– The adventures of a solo round the world cyclist –

Day 588 (Nepal Day 14)

I am at the very edge of what my body can endure and I need to be careful not to push myself over the edge. I felt like I only just survived today. It’s just so tough. The harsh terrain and the extreme weight I’m dragging is taking its toll. There is no room for errors, yet yesterday I made a big one. Singapur was not the village from which I was meant to leave the road. I simply didn’t look at my map properly. Before I left Taplejung, I had studied my map enough to know that once I’d crossed the main river, there will be a track coming of the road at the western end of a very long switchback. Unfortunately, this part of Nepal is so hilly there are multiple rivers and switchbacks. Today I ended up learning that the one at which I turned off yesterday simply looked similar to the one at which I was meant to turn off. I would have worked it out yesterday if only I’d zoomed out on my map a little more than I did. What all this means is that yesterday’s tough off road adventure, and last night’s annoying camp situation, never had to happen.

My sleep was interrupted three times: (1) I woke up drenched in sweat, having over-prepared myself for the cold weather; (2) I had to have a night-time pee; and (3) I woke up to discover someone poking around my bike with a torch. I shouted ‘Oi’ and they moved off. I wasn’t as bothered as I should have been. I think my lack of strong reaction has a bit to do with instinct – I simply didn’t feel threatened and I knew my bike was ultimately safe, as I’d tied it to my tent.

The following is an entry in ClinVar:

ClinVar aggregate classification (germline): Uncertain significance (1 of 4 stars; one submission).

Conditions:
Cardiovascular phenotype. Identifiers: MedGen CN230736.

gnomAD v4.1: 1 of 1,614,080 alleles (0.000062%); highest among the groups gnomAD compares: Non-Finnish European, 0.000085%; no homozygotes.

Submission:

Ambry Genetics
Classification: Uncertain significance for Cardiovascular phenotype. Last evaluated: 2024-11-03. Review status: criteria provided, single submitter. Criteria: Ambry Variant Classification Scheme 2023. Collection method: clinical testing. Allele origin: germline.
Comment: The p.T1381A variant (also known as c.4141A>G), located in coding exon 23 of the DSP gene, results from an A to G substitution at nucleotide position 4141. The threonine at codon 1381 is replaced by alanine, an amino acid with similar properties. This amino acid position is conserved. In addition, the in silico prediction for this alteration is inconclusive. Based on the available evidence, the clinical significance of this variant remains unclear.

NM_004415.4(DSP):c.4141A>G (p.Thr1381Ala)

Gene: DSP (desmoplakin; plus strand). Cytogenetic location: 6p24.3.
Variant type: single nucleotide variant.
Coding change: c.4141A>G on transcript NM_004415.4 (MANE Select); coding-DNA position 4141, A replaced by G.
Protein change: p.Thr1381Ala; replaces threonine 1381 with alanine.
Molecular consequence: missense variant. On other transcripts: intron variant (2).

When I woke up at 5.30am it was still dark. I got moving when first light came about 20 minutes later. A friendly group of spectators (ladies and children) watched me pack up camp and prepare my bike. It was then time to start suffering for my mistake. It was while eating breakfast (left over rice from dinner and biscuits, jam, nibbles, apples and mandarins) that I realised my error and I quickly decided I would backtrack to the main road and find the track I’d originally planned to take. The alternative was wandering blindly for several days trying to head in the right direction on unknown paths. I had neither enough food nor the knowledge that I would find some along the way.

I quickly learned that going uphill on a steep, muddy dirt track with a load as heavy as mine is next to impossible. It took me two hours to travel 6km and this was with help most of the way. I was helped initially by a young teenager who took it upon himself to push me up the steepest bits. I was going to give him some money for his help, but he disappeared suddenly. I was on my own for just a few minutes before a group of young school children on their walk to school lent a hand. A group of ten kids fought for about five positions behind my bike and their combined strength was amazing. At some points I only had to point the bike in the right direction and let them do all the work. I was going to buy them some sweets (I thought we’d reach Singapur together) but they disappeared down a track to school before we got there. I battled through the last stretch on my own. My whole body was ready to pack it in and I’d only gone 6km.